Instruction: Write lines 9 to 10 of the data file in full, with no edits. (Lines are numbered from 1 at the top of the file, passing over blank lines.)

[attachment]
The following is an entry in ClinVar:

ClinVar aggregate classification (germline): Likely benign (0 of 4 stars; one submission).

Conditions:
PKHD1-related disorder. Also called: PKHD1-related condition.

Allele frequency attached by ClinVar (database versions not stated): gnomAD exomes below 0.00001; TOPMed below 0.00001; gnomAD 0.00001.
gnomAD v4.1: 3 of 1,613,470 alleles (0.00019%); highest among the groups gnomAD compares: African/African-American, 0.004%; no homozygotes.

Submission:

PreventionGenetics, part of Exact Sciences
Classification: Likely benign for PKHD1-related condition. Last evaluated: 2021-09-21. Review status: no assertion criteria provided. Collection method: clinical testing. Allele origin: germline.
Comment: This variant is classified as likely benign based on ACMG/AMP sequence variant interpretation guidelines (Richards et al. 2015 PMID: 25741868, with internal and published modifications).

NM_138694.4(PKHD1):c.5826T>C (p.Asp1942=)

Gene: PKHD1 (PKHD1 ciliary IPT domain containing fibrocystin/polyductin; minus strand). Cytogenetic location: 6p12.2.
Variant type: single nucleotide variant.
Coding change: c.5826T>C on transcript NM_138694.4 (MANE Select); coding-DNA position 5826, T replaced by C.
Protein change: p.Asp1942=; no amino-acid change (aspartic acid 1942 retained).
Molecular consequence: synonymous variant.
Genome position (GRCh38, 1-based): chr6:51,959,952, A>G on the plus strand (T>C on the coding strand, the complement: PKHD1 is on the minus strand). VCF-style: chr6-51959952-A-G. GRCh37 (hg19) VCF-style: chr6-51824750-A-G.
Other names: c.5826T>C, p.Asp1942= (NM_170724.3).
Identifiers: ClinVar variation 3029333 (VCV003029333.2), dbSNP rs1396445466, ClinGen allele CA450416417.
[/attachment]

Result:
Classification: Likely benign for PKHD1-related condition. Last evaluated: 2021-09-21. Review status: no assertion criteria provided. Collection method: clinical testing. Allele origin: germline.
Comment: This variant is classified as likely benign based on ACMG/AMP sequence variant interpretation guidelines (Richards et al. 2015 PMID: 25741868, with internal and published modifications).